|Craig Stevens as Peter Gunn|
"I hear when she wants to look at pictures of her friends, she just drops into the post office." -- Mother
The action of this private eye series, which was created by Blake Edwards, takes place in an unnamed coastal city. The first season consists of 38 half hour black and white episodes. The central location is a waterfront night club called Mother's [after the owner, "Mother," played by hefty Hope Emerson], which Gunn uses as an office, despite the fact that he is highly successful at his trade -- judging from the way he throws fifty dollar bills around to various sources on virtually every episode. Gunn (Craig Stevens) is not a comparative "lout" like Mike Hammer, but is cut from the same urban cloth as Richard Diamond, albeit west coast style. The other regulars on the show, besides Emerson, are Herschel Bernardi as Lt. Jacoby, who practically seems like Gunn's unofficial partner [stretching credulity], and Lola Albright as his girlfriend and a singer at Mother's. [Although Albright is very pretty and a competent actress, and has a pleasant singing voice, as a vocalist she is hopelessly bland, singing every song with the same inflection and lack of panache.] Albright's character, Edie, seems a bit childish at times, when she gets jealous over practically every female client of Gunn's. Although no one could ever accuse Stevens of being a "great" actor, he's fine as the "cool" [i.e. rather unemotional] Gunn [or is Gunn unemotional because he's played by Stevens?], but when he's given a chance to show some versatility, such as an episode in which he pretends to be a naive country boy, he delivers the goods. Bernardi is quite good as the cop; other semi-regulars include Billy Barty as stool pigeon Babby, and Morris D. Erby, who shows up late in the season as the likable and highly positive black police officer Sgt. Davis. Like most fifties detective programs, Peter Gunn could be fairly violent at times, and there are some wonderful fist fights and well-choreographed action sequences.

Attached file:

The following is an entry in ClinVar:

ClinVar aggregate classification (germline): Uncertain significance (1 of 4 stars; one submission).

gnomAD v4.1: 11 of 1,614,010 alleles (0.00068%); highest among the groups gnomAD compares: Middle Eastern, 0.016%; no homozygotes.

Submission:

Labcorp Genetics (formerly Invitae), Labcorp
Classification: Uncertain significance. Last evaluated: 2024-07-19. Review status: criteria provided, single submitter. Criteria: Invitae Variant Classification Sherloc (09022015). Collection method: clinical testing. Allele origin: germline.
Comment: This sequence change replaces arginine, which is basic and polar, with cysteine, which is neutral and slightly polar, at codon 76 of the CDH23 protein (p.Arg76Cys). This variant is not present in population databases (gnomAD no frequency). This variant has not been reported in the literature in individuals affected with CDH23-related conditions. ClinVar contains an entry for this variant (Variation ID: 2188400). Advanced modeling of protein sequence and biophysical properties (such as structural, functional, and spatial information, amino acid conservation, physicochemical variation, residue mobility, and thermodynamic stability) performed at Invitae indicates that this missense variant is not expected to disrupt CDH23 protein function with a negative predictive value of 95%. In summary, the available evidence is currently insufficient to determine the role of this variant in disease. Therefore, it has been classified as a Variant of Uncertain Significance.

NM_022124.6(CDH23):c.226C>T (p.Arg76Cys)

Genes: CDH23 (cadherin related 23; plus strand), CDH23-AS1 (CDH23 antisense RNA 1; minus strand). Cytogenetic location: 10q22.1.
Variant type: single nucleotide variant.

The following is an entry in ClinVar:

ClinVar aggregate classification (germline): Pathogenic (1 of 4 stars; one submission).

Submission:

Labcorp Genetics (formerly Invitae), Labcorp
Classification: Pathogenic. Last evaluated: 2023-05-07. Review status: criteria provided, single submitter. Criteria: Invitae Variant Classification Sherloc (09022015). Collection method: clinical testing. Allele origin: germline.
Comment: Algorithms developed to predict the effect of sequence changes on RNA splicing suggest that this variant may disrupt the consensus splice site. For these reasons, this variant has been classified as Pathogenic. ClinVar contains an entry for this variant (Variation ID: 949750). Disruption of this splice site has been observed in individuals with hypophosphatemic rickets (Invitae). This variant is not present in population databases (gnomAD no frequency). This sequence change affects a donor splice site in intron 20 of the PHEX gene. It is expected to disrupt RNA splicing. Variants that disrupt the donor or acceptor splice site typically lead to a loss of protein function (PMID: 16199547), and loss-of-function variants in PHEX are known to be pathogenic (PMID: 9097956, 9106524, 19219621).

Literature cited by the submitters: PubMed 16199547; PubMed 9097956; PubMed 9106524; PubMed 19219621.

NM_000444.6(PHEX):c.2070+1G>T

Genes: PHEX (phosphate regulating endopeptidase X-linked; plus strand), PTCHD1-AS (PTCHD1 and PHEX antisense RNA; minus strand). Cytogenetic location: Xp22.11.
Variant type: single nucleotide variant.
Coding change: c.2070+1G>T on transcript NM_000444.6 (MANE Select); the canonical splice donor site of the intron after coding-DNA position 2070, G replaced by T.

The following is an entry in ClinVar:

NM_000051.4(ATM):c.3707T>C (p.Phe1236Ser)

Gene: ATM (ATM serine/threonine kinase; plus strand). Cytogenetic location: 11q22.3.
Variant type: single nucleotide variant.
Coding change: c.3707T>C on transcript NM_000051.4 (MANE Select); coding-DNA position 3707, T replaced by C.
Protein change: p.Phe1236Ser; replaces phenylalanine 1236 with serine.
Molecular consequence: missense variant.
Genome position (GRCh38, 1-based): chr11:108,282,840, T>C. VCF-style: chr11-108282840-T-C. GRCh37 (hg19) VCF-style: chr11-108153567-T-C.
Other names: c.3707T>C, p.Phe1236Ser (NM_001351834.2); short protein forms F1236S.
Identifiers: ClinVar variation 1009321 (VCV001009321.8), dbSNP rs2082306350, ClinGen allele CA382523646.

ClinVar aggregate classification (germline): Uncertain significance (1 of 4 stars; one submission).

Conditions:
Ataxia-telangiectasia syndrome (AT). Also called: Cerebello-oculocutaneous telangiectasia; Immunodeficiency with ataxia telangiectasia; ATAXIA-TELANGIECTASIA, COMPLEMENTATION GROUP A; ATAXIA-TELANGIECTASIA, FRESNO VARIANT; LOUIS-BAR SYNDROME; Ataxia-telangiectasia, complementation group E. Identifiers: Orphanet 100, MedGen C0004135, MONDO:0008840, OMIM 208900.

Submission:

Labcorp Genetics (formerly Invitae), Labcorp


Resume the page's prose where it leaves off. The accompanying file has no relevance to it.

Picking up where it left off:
While Peter Gunn is not quite as good as the aforementioned Mike Hammer, most of the episodes are at least of a "B" quality and some much better. Among the more memorable episodes are "The Frog," in which an old lady (Jean Inness) wants revenge for the killing of her friend and companion (Whit Bissell scores as a mobster); "Death House Testament," in which an inmate tells Gunn about some money; the borderline homoerotic "The Jockey," with an excellent Frankie Darro and Robert Gist; "The Lederer Story" involving skulduggery on a yacht with a family headed by a notable Otto Waldis [who was in everything from Attack of the 50 Foot Woman to Judgment at Nuremberg]. An especially delectable Mara Corday is featured in "Keep Smiling;" "Skin Deep" involves a missing sister and a gigolo; "Family Affair" features a death plot against a wealthy old man (John Hoyt); "Killer from Nowhere" spotlights Wesley Lau from Perry Mason; and "The Painting" concerns a plot to "embarrass" a senator via his philandering and desperate wife. The three best first-season episodes, arguably, are ""Pay Now, Kill Later," with Torin Thatcher as a man wrongly convicted of the murder of a business partner who's actually still alive; "Vendetta," in which Edie is shot by a man bent on vengeance against Gunn; and especially "Love Me to Death," a twisted tale with Jeannette Dolan as a wealthy spinster and Robert H. Harris as a fortune hunter. Directors for the series include Boris Sagal [Mike Hammer], Lamont Johnson, the aforementioned Robert Gist, and even Jack Arnold [Tarantula].
And then there's that sensational, sexy theme music by Henry Mancini, which seems to be fondly remembered by people who can barely remember the show or have never even seen it!
Verdict: Okay, maybe not a great show like Perry Mason, but often very entertaining and well-done. ***.